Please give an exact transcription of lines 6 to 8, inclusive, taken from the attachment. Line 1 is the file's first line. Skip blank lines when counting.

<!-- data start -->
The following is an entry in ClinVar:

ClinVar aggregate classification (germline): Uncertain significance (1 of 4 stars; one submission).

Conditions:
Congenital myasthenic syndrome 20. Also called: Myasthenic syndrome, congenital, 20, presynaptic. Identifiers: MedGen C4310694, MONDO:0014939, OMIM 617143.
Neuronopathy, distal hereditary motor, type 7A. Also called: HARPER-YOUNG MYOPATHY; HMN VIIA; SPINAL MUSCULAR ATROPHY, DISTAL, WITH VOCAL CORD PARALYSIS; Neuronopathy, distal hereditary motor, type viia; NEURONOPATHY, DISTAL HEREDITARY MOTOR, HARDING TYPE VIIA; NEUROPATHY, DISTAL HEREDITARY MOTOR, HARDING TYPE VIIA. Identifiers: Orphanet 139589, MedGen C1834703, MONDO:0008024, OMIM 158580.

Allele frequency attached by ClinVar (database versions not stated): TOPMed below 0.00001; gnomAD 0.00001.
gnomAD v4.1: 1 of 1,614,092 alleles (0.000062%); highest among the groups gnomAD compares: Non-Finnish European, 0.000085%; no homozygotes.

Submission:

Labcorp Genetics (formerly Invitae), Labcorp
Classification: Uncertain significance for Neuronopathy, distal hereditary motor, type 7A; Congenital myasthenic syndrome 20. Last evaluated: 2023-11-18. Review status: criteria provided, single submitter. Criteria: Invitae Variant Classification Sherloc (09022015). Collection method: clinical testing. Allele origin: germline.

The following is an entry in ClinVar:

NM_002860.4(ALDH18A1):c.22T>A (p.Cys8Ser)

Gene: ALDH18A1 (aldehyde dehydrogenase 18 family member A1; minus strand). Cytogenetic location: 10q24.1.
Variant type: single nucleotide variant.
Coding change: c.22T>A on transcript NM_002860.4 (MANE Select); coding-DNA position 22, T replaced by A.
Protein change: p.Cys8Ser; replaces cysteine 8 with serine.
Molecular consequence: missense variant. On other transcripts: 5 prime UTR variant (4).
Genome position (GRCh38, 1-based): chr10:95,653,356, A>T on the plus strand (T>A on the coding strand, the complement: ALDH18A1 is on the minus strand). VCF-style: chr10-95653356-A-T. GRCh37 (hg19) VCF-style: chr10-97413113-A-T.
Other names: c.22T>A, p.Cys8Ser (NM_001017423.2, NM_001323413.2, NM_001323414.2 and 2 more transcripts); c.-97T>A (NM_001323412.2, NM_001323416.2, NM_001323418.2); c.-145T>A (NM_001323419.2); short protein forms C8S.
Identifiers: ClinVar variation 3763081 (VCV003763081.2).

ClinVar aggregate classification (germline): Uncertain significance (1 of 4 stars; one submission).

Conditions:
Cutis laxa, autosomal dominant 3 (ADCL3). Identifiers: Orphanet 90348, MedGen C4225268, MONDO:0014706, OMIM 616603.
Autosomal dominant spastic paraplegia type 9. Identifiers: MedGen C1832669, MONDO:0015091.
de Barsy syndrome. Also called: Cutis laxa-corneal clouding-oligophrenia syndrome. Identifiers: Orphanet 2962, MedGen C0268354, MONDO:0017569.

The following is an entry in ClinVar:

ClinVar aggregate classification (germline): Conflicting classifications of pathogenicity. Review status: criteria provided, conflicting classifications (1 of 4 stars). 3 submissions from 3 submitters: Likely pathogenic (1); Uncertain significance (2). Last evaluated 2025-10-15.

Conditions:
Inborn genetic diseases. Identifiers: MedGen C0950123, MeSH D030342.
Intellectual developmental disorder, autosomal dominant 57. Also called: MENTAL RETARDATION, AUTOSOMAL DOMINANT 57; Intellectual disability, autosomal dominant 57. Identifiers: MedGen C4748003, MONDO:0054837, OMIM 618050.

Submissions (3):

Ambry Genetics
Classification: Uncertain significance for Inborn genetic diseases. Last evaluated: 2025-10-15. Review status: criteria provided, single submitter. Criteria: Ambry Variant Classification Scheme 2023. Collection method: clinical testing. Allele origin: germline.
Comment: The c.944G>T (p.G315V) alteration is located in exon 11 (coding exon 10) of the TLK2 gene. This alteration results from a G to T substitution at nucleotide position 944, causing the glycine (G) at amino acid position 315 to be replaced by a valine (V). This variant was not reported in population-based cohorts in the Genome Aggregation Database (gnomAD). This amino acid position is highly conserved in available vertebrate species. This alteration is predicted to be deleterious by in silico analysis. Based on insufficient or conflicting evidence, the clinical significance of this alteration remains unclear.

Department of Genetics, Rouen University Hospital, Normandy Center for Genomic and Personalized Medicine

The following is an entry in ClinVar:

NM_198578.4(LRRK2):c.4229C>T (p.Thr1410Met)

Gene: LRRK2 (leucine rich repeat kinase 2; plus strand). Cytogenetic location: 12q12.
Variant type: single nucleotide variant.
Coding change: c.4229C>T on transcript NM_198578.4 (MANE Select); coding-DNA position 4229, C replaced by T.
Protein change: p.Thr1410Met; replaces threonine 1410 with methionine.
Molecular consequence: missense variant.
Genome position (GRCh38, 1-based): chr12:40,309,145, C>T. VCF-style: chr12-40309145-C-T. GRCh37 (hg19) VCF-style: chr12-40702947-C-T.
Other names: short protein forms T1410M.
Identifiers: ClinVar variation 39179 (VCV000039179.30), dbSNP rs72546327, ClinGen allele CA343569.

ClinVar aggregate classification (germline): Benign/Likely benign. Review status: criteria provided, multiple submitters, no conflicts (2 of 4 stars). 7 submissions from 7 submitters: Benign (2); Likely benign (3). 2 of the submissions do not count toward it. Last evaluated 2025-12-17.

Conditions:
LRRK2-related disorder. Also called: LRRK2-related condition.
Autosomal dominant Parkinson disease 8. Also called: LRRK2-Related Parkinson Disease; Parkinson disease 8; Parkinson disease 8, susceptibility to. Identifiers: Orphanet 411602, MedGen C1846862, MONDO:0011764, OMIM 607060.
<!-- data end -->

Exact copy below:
Allele frequency attached by ClinVar (database versions not stated): TOPMed below 0.00001; gnomAD 0.00001.
gnomAD v4.1: 1 of 1,614,092 alleles (0.000062%); highest among the groups gnomAD compares: Non-Finnish European, 0.000085%; no homozygotes.

Submission: